The Constituent Assembly tasked with drafting the constitution will face its fate on Tuesday before Cairo’s Administrative Court, with many civil political parties and movements hoping for a verdict which will bring about the assembly’s dissolution. On the other hand, the Muslim Brotherhood is fighting to keep the current makeup of the assembly as is, levying accusations of bias and unprofessionalism at independent local media that allowed the opportunity for other parties to oppose the drafting process.
The current draft constitution has faced criticism not only from liberal and leftist parties, but has also come under fire from conservative Salafi movements, albeit for very different reasons. From the Salafi point of view, the draft constitution is not ‘Islamic enough.’ From the middle ground, presidential candidate Abdel Moneim Aboul Fotouh’s newly formed party ‘Strong Egypt’ also issued its first declaration, rejecting the draft constitution.
The draft, recently opened up to public discussion, contributed to the mobilization of Egypt’s civil political forces, with the aim of ensuring that the current draft constitution does not pass. As is, not only does the current draft constitution challenge the concepts of human rights and freedom, it also allows the state to become a guarantor for society, defies the idea of a modern state and seeks to sow the seeds of a religious state in Egypt.
The first part of the draft constitution stipulates the state’s protection of the “cultural and civilizational unity” of Egyptian society, adding that it shall ensure “the authentic character of the Egyptian family, and the protection of its traditions and moral values.” It also indicates that the state has an obligation to “empower authentic Egyptian traditions.” The use of such vague terminology can only be seen in the framework of the state’s efforts to impose a patriarchal understanding of society, one which allows interference in its citizens’ private lives.
Ironically, the chapter on rights and freedoms imposes several restrictions. In Article 30, the draft constitution states that all citizens are equal before the law, and will not be discriminated against on the basis of religion and belief, among other things. Yet in Article 37, the draft constitution restricts the right to build houses of worship to the three monotheistic religions – Judaism, Christianity and Islam. Article 37 distinguishes between citizens on the basis of religion, and is an example of how the draft constitution itself contains contradictions.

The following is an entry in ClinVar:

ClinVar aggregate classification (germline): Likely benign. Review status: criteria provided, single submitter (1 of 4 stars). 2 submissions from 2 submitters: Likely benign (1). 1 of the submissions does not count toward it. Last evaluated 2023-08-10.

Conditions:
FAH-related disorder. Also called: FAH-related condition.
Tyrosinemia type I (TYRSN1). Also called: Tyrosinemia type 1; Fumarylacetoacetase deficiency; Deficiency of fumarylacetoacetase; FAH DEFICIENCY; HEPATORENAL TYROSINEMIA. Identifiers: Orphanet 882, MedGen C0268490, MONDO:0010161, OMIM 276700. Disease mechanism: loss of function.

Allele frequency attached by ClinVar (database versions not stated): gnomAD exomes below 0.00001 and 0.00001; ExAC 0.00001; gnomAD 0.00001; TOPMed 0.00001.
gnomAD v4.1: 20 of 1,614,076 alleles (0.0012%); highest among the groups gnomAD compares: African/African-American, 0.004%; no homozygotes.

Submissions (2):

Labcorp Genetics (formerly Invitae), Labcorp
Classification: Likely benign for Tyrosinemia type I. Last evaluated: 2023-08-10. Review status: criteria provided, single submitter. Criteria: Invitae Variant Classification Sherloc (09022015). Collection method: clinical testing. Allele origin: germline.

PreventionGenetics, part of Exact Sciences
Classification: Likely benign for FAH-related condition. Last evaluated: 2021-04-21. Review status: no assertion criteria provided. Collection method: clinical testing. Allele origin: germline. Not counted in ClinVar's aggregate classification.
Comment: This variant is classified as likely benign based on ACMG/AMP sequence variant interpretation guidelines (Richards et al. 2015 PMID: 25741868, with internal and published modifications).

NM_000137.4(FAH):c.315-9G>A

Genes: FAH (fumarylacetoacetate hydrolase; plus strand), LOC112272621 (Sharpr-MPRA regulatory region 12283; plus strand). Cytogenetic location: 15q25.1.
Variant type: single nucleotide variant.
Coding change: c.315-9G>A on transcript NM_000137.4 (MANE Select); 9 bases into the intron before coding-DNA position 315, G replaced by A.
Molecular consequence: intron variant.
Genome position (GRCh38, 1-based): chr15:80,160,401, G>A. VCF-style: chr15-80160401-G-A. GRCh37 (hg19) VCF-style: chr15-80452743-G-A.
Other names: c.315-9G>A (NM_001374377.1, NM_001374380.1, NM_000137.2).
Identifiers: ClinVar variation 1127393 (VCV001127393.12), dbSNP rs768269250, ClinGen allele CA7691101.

It also restricts the right to exchange information using concerns over national security as a justification. This is yet another example of vague wording which allows governmental intuitions to deny citizens, particularly journalists and researchers, the opportunity to obtain or disseminate information. An example of this in practice was seen when Egyptian authorities banned a popular history book under the pretext of maintaining national security.
Freedom of online expression is also at risk in the draft constitution. Article 43 states that the establishment of digital media will be regulated by the law, albeit with the added qualifier that it will be done “without restricting their freedom and independence.” This article is in line with statements made in the past by Islamist political groups expressing a desire to limit freedom of expression online. The wording also opens the door to legislation that could restrict these rights. This kind of wording appears in other articles, including those relating to the right to peaceful assembly and to build houses of worship.
Another point of contention in the draft is the complete absence of the term ‘torture’ in the text, with the Constituent Assembly firmly ignoring international human rights treaties signed by Egypt. This is in stark contrast with the 1971 Constitution, which labeled these treaties a part of Egyptian law.
In regards to women’s rights, Article 68 (previously Article 36) ensures the equality of men and women without prejudice, as long as it is not in conflict with the “provisions ( أحكام ) of Islamic law.” This is another example of the draft constitution’s inconsistency, since Article 2 states that the “principles ( مبادئ ) of Islamic law” are the main source of legislation. This inconsistency reveals an inherent desire to move further away from the idea of gender equality, and chips away at gains made in Egypt in regards to women’s rights.